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Powdery scab, caused by Spongospora subterranea, causes significant economic damage in potato production worldwide due to reduced quality and marketability of seed and ware tubers. Three field experiments were conducted in naturally infested soil during winter 2008, 2012 and 2013 to evaluate the efficacy of soil fumigation on powdery scab on tubers, root galling and the pathogen populations in soil. Soil fumigation with metam sodium (MS) or chloropicrin (PIC) was highly effective in controlling the disease under field conditions. Powdery scab incidence and severity on tubers were significantly reduced by MS applied at 219–222 L a.i. ha−1 by 66–98%. In application of PIC at 99–396 kg a.i. ha−1 followed with immediate plastic cover, disease incidence on tubers was significantly reduced by 56–90%, whereas, uncovered PIC treatments had a lower efficacy. Root galling was also affected by the fumigants and was significantly lower in MS and PIC treatments as compared to the control. In-furrow fluazinam treatments were less effective than the fumigants, with only 18–20% reduction in disease incidence on tubers. Pathogen levels in the soil, determined shortly after fumigation, were significantly lower than in the control. However, at the end of the growing season, they were increased to high levels with no significant differences among all treatments.

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Control of potato powdery scab (Spongospora subterranea) in Israel with chloropicrin, metam sodium or fluazinam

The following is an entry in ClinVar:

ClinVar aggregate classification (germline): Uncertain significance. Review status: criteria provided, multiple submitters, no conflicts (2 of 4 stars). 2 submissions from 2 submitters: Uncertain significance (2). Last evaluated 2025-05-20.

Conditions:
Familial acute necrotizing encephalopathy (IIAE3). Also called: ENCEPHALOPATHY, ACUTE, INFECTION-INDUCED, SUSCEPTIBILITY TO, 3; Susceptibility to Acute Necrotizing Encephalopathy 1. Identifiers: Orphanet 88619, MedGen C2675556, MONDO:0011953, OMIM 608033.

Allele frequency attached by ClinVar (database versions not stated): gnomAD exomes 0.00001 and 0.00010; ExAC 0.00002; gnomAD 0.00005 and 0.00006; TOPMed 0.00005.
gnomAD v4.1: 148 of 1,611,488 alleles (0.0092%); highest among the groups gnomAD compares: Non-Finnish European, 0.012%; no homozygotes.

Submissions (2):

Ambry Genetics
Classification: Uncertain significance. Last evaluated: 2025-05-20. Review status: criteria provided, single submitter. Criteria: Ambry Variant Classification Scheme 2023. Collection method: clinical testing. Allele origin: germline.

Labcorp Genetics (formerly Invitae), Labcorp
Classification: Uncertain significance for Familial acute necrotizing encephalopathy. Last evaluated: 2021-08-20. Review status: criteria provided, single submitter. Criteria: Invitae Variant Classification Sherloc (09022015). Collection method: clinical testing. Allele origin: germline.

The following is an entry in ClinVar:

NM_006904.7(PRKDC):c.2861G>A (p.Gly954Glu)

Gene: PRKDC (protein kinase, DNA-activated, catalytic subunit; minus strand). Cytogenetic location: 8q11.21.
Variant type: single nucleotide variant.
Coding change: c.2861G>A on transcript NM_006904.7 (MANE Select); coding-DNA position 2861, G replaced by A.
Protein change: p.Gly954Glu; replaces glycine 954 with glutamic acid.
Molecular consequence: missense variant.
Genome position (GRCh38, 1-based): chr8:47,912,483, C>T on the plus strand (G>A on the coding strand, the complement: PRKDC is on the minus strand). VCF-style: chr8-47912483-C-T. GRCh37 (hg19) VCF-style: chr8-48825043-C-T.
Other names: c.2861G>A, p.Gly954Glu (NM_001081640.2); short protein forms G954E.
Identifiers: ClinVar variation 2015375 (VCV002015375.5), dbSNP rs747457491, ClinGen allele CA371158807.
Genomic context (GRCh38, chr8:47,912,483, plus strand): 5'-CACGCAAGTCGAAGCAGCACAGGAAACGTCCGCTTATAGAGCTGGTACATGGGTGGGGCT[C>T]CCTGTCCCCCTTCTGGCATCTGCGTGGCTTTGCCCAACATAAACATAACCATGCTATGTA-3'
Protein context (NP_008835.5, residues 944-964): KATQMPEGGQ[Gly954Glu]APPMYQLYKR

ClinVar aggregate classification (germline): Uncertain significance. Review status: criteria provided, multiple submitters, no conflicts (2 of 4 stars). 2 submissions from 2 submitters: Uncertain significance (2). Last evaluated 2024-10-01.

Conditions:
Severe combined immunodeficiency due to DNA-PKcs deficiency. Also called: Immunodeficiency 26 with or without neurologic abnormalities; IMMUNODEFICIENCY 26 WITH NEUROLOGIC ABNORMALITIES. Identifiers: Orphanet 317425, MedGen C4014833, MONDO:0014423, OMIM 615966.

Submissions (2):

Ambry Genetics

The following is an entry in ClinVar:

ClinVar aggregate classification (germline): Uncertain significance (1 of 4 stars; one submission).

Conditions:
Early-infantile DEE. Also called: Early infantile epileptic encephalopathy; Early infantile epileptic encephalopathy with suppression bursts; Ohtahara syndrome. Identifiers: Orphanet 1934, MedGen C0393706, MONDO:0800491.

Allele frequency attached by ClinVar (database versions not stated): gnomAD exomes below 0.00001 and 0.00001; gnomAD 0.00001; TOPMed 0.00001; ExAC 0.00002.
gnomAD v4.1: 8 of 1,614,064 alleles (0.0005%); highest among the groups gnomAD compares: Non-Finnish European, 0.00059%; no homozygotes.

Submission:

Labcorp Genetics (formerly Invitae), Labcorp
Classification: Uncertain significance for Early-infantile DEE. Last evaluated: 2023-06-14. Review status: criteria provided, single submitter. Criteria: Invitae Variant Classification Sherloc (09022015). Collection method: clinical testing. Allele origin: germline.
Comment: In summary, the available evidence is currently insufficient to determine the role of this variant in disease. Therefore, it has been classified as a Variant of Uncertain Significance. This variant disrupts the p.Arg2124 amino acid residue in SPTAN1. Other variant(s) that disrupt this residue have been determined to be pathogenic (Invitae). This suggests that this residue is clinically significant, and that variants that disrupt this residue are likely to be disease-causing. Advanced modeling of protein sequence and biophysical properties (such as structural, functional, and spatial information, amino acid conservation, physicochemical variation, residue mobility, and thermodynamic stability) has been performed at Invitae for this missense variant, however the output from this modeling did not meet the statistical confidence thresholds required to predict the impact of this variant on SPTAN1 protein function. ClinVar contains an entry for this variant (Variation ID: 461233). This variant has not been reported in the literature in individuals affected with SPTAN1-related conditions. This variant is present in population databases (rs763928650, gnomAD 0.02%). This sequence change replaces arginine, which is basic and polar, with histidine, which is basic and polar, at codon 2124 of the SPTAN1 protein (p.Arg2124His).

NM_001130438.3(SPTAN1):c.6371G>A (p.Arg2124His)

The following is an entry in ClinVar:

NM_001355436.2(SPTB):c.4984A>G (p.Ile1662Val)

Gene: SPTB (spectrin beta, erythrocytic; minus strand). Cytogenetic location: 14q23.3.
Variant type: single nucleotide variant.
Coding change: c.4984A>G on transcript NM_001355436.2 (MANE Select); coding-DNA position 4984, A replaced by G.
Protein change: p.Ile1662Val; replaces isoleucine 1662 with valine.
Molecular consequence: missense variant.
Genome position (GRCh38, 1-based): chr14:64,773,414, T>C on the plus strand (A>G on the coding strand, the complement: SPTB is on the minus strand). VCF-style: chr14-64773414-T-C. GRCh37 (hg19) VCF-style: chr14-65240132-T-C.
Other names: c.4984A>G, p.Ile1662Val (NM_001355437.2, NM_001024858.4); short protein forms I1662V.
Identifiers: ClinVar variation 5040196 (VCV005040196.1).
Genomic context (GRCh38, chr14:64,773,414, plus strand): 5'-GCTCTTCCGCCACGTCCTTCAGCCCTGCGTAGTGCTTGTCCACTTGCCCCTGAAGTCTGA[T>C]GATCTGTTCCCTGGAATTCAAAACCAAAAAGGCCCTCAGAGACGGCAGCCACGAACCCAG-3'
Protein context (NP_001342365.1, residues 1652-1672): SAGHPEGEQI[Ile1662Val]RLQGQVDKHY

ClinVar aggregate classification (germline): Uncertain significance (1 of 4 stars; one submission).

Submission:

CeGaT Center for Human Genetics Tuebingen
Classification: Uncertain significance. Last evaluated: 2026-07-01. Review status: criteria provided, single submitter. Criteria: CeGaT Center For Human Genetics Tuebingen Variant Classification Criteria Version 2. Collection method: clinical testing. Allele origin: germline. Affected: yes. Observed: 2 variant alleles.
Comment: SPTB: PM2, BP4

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Control of potato powdery scab (Spongospora subterranea) in Israel with chloropicrin, metam sodium or fluazinam

Powdery scab, caused by Spongospora subterranea, causes significant economic damage in potato production worldwide due to reduced quality and marketability of seed and ware tubers. Three field experiments were conducted in naturally infested soil during winter 2008, 2012 and 2013 to evaluate the efficacy of soil fumigation on powdery scab on tubers, root galling and the pathogen populations in soil. Soil fumigation with metam sodium (MS) or chloropicrin (PIC) was highly effective in controlling the disease under field conditions. Powdery scab incidence and severity on tubers were significantly reduced by MS applied at 219–222 L a.i. ha−1 by 66–98%. In application of PIC at 99–396 kg a.i. ha−1 followed with immediate plastic cover, disease incidence on tubers was significantly reduced by 56–90%, whereas, uncovered PIC treatments had a lower efficacy. Root galling was also affected by the fumigants and was significantly lower in MS and PIC treatments as compared to the control. In-furrow fluazinam treatments were less effective than the fumigants, with only 18–20% reduction in disease incidence on tubers. Pathogen levels in the soil, determined shortly after fumigation, were significantly lower than in the control. However, at the end of the growing season, they were increased to high levels with no significant differences among all treatments.

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